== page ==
Common bean (Phaseolus vulgaris L.) is an important grain legume for food and cash of the smallholder farmers worldwide. However, the total potential benefits to be derived from the common bean as a source of food and income, its complementarities with non-legume food crops, and significance to the environment are underexploited. Intensification of common bean could provide approaches that offer new techniques to better manage and monitor globally complex systems of sustainable food production. Therefore, this study tried to assess the productivity of common bean bushy varieties when are involved as part of an intercrop with maize (Zea mays L.) in varying agro-ecological zones. The factors evaluated were the cropping seasons/years (S) (2015 and 2016), agro-ecological zones (A) above sea level (lower 843 m, middle 1051 m, upper 1743 m), and cropping systems (C) (sole, intercrop). The data collected were the total biomass, number of pods per plant and seeds per pod, 100-seed weight as yield components, and grain yield. Bean and maize grain yields were used to calculate the partial (P) and total land equivalent ratio (LER). Results indicated that the main effects of S, A, C, and the interaction effects of S × A, S × C, S × A × C were significant on bean grain yields. Interactions of S × A × C were also significant on all measured variables. Results also indicated that continuous intercropping of bean with maize over two cropping seasons resulted in the increase of bean grain yields from 1.5 to 2.3 t ha−1 in the lower altitude, 2.0 to 2.3 t ha−1 in the middle altitude, and 1.8 to 2.9 t ha−1 in the upper altitude. Land utilization advantage of intercrops over monocultures yielded a total LER of 1.58, whereas the average partial land equivalent ratio (PLER) of individual beans was 1.53.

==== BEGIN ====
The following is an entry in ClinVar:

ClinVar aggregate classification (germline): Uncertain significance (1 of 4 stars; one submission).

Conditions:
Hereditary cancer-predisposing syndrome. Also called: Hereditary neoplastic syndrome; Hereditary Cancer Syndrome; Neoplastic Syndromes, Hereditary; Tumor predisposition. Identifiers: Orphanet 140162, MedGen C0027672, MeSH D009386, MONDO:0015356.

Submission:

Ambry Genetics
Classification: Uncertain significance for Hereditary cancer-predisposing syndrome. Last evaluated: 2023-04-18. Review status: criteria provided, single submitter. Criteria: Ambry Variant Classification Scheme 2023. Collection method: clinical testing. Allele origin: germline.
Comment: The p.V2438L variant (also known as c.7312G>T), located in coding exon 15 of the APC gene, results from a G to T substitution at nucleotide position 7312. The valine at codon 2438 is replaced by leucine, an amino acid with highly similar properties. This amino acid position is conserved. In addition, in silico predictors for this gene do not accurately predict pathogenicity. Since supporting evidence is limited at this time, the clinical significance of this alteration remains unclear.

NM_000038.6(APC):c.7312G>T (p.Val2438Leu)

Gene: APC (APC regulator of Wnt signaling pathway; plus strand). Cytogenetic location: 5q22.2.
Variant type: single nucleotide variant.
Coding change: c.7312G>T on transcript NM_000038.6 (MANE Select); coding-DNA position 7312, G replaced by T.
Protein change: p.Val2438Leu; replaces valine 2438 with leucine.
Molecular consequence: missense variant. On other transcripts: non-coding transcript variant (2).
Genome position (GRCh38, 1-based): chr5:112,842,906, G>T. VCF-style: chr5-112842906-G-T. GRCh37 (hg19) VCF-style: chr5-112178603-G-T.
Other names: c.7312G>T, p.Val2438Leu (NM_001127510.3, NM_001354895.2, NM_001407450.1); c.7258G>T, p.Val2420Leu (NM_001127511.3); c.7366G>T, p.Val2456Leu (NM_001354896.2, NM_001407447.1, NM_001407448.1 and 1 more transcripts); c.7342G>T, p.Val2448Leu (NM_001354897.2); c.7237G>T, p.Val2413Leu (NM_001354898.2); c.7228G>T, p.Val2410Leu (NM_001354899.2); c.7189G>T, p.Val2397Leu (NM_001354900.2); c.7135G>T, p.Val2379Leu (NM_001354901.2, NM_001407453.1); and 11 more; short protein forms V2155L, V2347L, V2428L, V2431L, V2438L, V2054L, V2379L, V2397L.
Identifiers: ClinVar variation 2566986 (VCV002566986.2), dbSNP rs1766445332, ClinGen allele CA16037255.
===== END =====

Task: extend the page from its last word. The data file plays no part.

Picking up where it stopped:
Authors and Publishers
MDPI AG, a publisher of open-access scientific journals, was spun off from the Molecular Diversity Preservation International organization. It was formally registered by Shu-Kun Lin and Dietrich Rordorf in May 2010 in Basel, Switzerland, and maintains editorial offices in China, Spain and Serbia. MDPI relies primarily on article processing charges to cover the costs of editorial quality control and production of articles. Over 280 universities and institutes have joined the MDPI Institutional Open Access Program; authors from these organizations pay reduced article processing charges.